Star elephant courts controversy in Philippine zoo
An elephant named Mali is the focus of a campaign alleging animal cruelty that has united the country's powerful bishops.
Wed, Oct 17, 2012 at 6:28 AM
Mali, who is 38, spends her days picking peanuts from children's hands and being squirted with water in a concrete-floored enclosure that animal rights groups say is far too small for any elephant to enjoy living in. (Photo: AFP)
An elderly elephant named Mali is the star at Manila's zoo but also the focus of a campaign alleging animal cruelty that has united the country's powerful bishops, global pop stars and a Nobel laureate.
Mali, who is 38, spends her days picking peanuts from children's hands and being squirted with water in a concrete-floored enclosure that animal rights groups say is far too small for any elephant to enjoy living in.
They also say that, after being shipped from Sri Lanka when she was 3 years old, Mali is suffering profound loneliness after living her entire adult life without another elephant.
"She is definitely unwell. As much as her physical suffering... there is also psychological suffering," Rochelle Rigodon, campaign manager for Manila-based People for the Ethical Treatment of Animals, told AFP.
PETA began campaigning for Mali to be removed from the zoo seven years ago, and its efforts to have the elephant spend the rest of her life at a sanctuary in Thailand have brought together a strikingly diverse group of people.
British pop star Morrissey, 2003 Nobel laureate in literature J.M. Coetzee and famous animal welfare campaigner Jane Goodall have all written letters to the Philippine government asking for Mali to be transferred.
"Mali is cruelly denied stimulation, room to explore... (and) is in danger of going insane," Morrissey wrote in a letter to President Benigno Aquino when he performed in Manila in May.
Archbishop Jose Palma, president of the influential Catholic Bishops Conference of the Philippines, has also written a letter calling for Mali to be shifted to Thailand.
He has formed an unlikely union with local fashion models and actresses, such as Isabel Roces and Chin-Chin Gutierrez, who have posted messages expressing concern about Mali's plight to their masses of Twitter followers.
Their campaign has had some success, with Aquino ordering the Bureau of Animal Industry in May to evaluate if Mali should be transferred to Thailand. So far, no decision has been announced.
Animal rights activists say the problems at the zoo are not limited to Mali.
The zoo, owned by the City of Manila and built in 1959, is a far cry from its glory days in the early 1960s, when it boasted a huge menagerie of lions, tigers, bears, leopards, giraffes, chimpanzees and bison.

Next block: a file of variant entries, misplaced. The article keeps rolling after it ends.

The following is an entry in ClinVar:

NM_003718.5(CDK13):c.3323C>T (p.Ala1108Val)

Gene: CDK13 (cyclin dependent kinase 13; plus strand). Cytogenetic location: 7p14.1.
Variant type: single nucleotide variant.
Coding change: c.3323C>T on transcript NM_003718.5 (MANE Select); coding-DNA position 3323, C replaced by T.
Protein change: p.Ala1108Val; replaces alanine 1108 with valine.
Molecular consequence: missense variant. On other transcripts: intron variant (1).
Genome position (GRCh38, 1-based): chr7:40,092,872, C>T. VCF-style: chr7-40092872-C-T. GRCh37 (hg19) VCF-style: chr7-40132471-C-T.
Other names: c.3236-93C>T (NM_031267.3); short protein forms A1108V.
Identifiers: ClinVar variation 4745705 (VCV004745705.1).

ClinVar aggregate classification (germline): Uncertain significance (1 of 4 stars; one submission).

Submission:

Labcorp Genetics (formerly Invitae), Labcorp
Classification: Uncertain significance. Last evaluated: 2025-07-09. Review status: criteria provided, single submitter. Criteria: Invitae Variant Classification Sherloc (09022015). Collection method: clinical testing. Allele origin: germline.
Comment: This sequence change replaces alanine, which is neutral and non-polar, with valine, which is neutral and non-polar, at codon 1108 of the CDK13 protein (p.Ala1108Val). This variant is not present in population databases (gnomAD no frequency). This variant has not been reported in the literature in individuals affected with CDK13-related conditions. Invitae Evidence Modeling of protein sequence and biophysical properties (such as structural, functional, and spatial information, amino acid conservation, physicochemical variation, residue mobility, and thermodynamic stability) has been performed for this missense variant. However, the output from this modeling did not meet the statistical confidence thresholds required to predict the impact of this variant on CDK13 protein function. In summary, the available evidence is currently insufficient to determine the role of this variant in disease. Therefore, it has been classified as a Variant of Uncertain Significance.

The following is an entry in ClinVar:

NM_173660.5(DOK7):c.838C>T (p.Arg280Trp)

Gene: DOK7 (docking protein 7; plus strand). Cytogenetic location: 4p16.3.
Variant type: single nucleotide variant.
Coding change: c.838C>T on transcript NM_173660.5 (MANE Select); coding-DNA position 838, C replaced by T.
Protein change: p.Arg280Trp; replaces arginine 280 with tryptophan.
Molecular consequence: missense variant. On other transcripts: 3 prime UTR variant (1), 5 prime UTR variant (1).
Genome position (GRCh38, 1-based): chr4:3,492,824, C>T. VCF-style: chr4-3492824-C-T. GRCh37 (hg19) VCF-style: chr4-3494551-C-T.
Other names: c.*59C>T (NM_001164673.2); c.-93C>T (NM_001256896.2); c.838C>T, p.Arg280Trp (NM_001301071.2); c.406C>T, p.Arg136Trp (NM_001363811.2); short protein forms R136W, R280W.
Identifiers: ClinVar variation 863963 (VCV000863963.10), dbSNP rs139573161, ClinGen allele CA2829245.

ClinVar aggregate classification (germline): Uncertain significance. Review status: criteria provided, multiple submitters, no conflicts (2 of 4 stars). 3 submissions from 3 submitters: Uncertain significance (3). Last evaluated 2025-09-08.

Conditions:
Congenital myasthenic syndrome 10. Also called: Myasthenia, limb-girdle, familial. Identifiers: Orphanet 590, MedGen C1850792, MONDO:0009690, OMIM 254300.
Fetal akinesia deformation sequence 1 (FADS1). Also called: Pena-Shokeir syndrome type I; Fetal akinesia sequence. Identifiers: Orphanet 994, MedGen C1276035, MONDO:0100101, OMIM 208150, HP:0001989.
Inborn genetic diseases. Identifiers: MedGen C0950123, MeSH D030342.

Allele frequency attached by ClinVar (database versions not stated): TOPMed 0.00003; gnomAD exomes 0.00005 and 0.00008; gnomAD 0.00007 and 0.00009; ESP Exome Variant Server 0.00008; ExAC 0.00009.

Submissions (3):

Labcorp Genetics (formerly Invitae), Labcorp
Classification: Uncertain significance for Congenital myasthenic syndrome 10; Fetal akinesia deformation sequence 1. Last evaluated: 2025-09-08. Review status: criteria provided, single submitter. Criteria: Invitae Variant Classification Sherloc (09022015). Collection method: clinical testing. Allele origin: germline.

Many of these animals have succumbed to old age, and there are not enough funds to replace them.
Many of the animals that do remain reside in half-century-old cages made of wire and bars, with the zoo operating on a budget of $1.4 million a year, small for its size. It holds 717 animals from 102 species.
Anna Cabrera, executive-director of the Philippine Animal Welfare Society accused the zoo's veterinarians and administrators of "gross incompetence."
"It (the zoo) stinks... they don't have the expertise for the animals in the zoo," she told AFP.
However chief veterinarian Donald Manalastas insisted Mali and the other animals were treated well.
"We could do better but their (the animals') care is never compromised," Manalastas said.
He pointed to the advanced ages of Mali and another 38-year-old star of the zoo, Berta the hippopotamus, as proof the animals were being looked after.
"If we were not giving them the right food, the proper care, they would not survive. We must be doing something right," he said.
Manalastas also talked enthusiastically about the zoo's success in breeding the Philippine freshwater crocodile, or Crocodylus Mindorensis, which is critically endangered.
From an original four, these reptiles reproduced rapidly until there were 20 last year, according to Manalastas. He said they were able to trade eight to another zoo overseas for a camel that will hopefully arrive next year.
And the zoo undoubtedly remains a popular attraction, with 950,000 visitors a year, many of whom come from poor communities in and around Manila.
The Philippines has a dire poverty problem, with roughly one quarter of the population of 100 million people living on a dollar a day or less.
The entrance fee for the zoo is set deliberately low at 40 pesos (95 cents) for adults and 20 pesos for children to give the poorer citizens of Manila the opportunity to see wildlife and have a fun day out.
"This place is a social service, not a profit-oriented organization," Manila City's parks and recreations chief, Deogracias Manimbo, told AFP.
"It's an alternative place for less-privileged people. It is designed for the poor of Manila."
Amid the uproar over Mali, Manila Mayor Alfredo Lim has rejected calls to relocate the elephant, and his stance is popular among the visitors.
"Manila Zoo would not be complete without an elephant," office worker Rowena Castro said as she pointed to her four-year-old son watching the enormous animal being hosed down by a keeper.
"That is the main reason he came: to see the elephant."
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